Test Report: Focal Little Bird 2.1 Speaker System Page 2
Focal’s Bird Series raises a host of interesting questions, beginning with: Why can’t all small speakers sound this good? Yes, the Little Bird system was a tad light in the “body” octave (between, say, 100 and 200 Hz), which gave its bright, airy presentation a very slightly “forward” tilt on voices and strings. But oh boy, what a presentation! The Focal setup’s depth, detail, and stereo soundstage breadth and precision are breathtaking, and you’ll notice it from the first upbeat of the first high-quality recording you play.
Mark Knopfler’s solo albums exemplify state-of-the-art studio-pop recording techniques, such that songs like “Remembrance Day” (from 2009’s Get Lucky) sound great even when heard through an average-to-good audio system. With a high-end setup, though, you quickly begin calling out nuances — like the spatial depth to the “tock” of a snare-rim hit, or the rich tonal complexity of Knopfler’s trademark guitar sound. And, of course, that inimitable beef-stew baritone voice. You just know that somebody spent hours or even days choosing and positioning the “overhead” drums mike and the main vocal mike, as well as moving an equally carefully selected guitar-cabinet mike a half-inch at a time to find the perfect sweet spot on the cone. The result is an almost surround-like sense of spatial richness. And my point is this: The Little Bird 2.1 thus qualifies as an honestly audiophile “B chain,” fully capable of the tonal and spatial shadings that mark the often blurry distinction between hi-fi ’s audiophile and mid-fi divisions.
Larger-scale works like a full symphony orchestra — or even full-bore rock — didn’t fare quite as well, as the Little Bird’s volume limit, though more than ample for a modest room, cramped big-impact dynamics a bit at higher volumes. So it was the more chamber-size works that let Focal’s suite shine its brightest. John Adams’s early Shaker Loops is among the American composer’s most accessible and attractive works (imagine the illicit love child of Appalachian Spring-era Aaron Copland and U2’s The Edge), and the Little Bird system presented its ever-shifting-yet-static soundscapes with electrifying transparency. The alternately dense, almost overwhelmingly rich and detailed massed-string textures and the ghostly episodes of harmonics and sotto voce tremolos carried enormous tonal conviction and dynamic subtlety, yielding the kind of sucked-in immersion that high-end audio is all about.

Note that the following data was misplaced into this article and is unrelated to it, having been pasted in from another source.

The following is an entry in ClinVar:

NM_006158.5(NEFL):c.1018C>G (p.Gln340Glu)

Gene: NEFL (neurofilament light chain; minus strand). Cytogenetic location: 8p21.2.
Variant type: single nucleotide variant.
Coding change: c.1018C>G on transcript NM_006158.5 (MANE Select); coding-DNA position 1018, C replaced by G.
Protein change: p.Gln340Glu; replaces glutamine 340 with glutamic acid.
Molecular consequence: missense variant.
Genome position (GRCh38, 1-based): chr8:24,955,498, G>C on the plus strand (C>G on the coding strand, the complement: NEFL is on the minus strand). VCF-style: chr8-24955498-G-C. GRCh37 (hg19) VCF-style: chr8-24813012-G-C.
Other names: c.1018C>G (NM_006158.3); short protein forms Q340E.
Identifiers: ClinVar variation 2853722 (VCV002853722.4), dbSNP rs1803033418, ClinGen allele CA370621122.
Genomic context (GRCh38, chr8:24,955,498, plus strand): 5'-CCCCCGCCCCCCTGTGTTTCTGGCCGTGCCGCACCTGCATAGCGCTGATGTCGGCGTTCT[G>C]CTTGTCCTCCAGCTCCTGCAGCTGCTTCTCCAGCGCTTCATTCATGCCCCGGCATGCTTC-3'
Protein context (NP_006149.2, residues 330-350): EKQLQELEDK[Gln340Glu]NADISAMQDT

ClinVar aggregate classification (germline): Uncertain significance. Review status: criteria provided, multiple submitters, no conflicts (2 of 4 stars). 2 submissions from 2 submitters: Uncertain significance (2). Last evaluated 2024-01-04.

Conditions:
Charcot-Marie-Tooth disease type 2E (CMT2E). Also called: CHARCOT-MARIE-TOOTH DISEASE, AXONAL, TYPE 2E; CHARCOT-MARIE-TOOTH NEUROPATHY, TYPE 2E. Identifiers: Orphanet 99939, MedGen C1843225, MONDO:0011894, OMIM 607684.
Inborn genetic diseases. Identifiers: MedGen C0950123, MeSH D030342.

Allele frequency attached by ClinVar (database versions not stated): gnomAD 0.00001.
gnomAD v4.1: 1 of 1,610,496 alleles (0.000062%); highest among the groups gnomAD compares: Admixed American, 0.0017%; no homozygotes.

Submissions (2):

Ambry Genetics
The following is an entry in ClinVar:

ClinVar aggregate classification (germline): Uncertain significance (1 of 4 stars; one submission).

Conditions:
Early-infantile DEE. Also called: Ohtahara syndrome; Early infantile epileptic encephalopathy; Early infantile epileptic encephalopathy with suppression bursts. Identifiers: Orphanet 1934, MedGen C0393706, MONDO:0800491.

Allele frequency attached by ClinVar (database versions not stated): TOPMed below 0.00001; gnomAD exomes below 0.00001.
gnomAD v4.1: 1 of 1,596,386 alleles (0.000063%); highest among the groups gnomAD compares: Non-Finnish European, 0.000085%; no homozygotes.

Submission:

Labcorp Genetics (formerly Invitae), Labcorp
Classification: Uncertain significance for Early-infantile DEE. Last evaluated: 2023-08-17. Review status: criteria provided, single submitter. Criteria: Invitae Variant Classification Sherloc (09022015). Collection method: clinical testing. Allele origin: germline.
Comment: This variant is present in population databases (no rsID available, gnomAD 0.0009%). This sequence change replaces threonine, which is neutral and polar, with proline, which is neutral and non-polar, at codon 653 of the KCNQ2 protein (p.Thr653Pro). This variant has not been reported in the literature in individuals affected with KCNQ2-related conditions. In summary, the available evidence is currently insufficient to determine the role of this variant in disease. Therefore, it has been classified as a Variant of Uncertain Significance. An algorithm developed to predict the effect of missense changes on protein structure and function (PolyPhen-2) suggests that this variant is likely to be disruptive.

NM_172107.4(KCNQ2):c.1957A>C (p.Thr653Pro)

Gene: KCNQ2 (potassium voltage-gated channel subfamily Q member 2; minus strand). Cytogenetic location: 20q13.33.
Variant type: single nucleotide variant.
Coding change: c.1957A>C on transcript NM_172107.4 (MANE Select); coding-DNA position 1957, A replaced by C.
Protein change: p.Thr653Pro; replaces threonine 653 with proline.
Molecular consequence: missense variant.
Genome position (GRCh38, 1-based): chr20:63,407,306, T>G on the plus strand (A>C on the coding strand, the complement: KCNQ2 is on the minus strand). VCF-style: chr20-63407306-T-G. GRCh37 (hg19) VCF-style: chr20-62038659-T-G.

More prosaically, the Little Bird 2.1 evidenced, as already mentioned, a slight dearth in the upper-bass regions that made most pop music sound a bit less weighty, and a very slight emphasis in the tip-top-mids. The combination doubtless contributed much to the system’s extraordinary precision and spatial definition, however, and I did not find the resultant colorations the least bit worrisome. A reduction in the boom-and-thud octave is almost always welcome (even when it’s a reduction from literal accuracy), and the minute touch of treble bite attending the system’s slight upper-presence boost is a fair price for so sparkling a sonic signature.